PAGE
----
Best Defense

Thomas E. Ricks' daily take on national security.

Is rate of fire no longer a key metric in assessing military effectiveness?

Rate of fire doesn’t seem to be important in today’s militaries. The problem seems to me firing too much and running out of ammunition.

031023-N-6967M-234
One member of Special Boat Team 22 (SBT-22) lays down cover fire with a minigun during a practice narrow river beach extraction.  

Photo by PH1 Shane T. McCoy
031023-N-6967M-234 One member of Special Boat Team 22 (SBT-22) lays down cover fire with a minigun during a practice narrow river beach extraction. Photo by PH1 Shane T. McCoy
031023-N-6967M-234 One member of Special Boat Team 22 (SBT-22) lays down cover fire with a minigun during a practice narrow river beach extraction. Photo by PH1 Shane T. McCoy

Rate of fire doesn’t seem to be important in today’s militaries. I mean, everyone can go “full auto.” Rather, the problem seems to me firing too much and running out of ammunition.

I wonder if this affects how contemporary military historians look at the tactical level of war. Throughout most of history, the problem, it seems to me, was how many rocks, spears, arrows or bullets you could get off. Hence the importance of drill, which was designed to increase the volume of infantry fire (and to reduce people walking off the battlefield when they moved back to reload).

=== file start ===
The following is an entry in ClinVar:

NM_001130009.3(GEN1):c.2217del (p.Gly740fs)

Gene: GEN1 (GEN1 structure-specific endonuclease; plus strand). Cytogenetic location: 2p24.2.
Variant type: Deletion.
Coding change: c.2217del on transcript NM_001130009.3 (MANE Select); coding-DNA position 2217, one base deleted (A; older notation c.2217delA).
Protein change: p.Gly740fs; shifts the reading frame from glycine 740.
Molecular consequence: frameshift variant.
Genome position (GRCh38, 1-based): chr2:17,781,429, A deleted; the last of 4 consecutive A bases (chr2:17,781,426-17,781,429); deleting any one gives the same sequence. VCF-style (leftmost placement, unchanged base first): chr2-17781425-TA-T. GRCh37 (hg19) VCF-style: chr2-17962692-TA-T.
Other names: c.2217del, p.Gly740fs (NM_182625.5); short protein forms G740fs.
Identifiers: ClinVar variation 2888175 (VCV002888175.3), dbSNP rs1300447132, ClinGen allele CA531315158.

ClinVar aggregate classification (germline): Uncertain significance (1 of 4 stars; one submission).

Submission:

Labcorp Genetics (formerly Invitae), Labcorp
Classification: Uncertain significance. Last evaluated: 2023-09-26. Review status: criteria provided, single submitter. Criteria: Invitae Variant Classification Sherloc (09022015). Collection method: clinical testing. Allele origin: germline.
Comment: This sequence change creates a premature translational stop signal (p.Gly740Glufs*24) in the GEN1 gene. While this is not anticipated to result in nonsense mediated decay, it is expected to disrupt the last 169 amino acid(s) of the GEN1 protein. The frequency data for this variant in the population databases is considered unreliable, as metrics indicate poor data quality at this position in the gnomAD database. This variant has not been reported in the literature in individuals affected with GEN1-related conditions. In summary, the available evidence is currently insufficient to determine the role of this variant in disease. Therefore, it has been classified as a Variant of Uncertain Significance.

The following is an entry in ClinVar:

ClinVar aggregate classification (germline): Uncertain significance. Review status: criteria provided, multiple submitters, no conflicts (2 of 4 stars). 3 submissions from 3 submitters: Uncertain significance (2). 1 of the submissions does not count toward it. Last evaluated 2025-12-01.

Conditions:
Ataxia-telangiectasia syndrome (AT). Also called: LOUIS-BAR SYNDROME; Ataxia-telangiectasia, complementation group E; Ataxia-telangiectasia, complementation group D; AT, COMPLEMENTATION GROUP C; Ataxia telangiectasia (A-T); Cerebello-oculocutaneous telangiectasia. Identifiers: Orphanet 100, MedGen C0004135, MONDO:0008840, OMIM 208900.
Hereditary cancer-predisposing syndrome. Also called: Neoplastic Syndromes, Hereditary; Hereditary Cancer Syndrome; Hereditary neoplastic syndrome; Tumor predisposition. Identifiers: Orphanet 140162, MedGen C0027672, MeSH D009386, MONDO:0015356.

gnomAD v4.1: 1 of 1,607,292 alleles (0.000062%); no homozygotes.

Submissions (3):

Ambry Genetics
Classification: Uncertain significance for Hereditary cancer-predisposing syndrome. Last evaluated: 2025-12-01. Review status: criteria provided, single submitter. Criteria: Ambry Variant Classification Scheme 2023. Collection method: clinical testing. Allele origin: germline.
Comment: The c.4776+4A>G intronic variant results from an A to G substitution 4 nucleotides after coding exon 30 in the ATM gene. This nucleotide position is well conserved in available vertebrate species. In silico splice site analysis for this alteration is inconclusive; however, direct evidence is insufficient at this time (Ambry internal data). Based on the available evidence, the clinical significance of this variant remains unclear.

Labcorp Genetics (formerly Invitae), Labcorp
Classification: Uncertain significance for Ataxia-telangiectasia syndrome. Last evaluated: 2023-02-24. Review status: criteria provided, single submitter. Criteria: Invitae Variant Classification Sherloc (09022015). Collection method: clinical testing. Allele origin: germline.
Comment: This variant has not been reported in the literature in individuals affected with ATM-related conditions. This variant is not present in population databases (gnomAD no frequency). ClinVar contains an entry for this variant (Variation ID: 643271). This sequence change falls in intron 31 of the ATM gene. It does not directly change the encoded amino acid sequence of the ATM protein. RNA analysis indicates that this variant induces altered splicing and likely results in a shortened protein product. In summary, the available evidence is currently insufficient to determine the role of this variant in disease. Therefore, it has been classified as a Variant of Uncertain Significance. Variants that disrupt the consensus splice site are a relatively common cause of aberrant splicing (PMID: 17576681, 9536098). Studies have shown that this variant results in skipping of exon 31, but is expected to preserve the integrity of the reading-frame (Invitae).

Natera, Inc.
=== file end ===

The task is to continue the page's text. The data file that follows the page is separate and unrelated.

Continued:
I mention this because I was reading the other day about the battle of Trafalgar and noticed this: “Spanish gun crews were able to fire one round every five minutes from each of their 32-pound cannon. Most British crews could manage a round every ninety seconds. The best could reduce that time by a third.”

Rate of fire doesn’t seem to be important in today’s militaries. I mean, everyone can go “full auto.” Rather, the problem seems to me firing too much and running out of ammunition.

I wonder if this affects how contemporary military historians look at the tactical level of war. Throughout most of history, the problem, it seems to me, was how many rocks, spears, arrows or bullets you could get off. Hence the importance of drill, which was designed to increase the volume of infantry fire (and to reduce people walking off the battlefield when they moved back to reload).

I mention this because I was reading the other day about the battle of Trafalgar and noticed this: “Spanish gun crews were able to fire one round every five minutes from each of their 32-pound cannon. Most British crews could manage a round every ninety seconds. The best could reduce that time by a third.”

I also liked the author’s summary of the non-human ingredients of the typical warship of the day: “To create a 74-gun ship required 100,000 cubic feet of timber for the hull, 168,000 pounds of hemp for the rigging, 33,750 pounds of copper to sheathe that hull, keeping it clean and fast, and 4,800 pounds of nails to fix the entire elaborate assemblage together. About 3,400 trees, from about 75 acres of woodland, were needed for each ship.”

Photo credit: Wikimedia Commons

Thomas E. Ricks covered the U.S. military from 1991 to 2008 for the Wall Street Journal and then the Washington Post. He can be reached at ricksblogcomment@gmail.com. Twitter: @tomricks1

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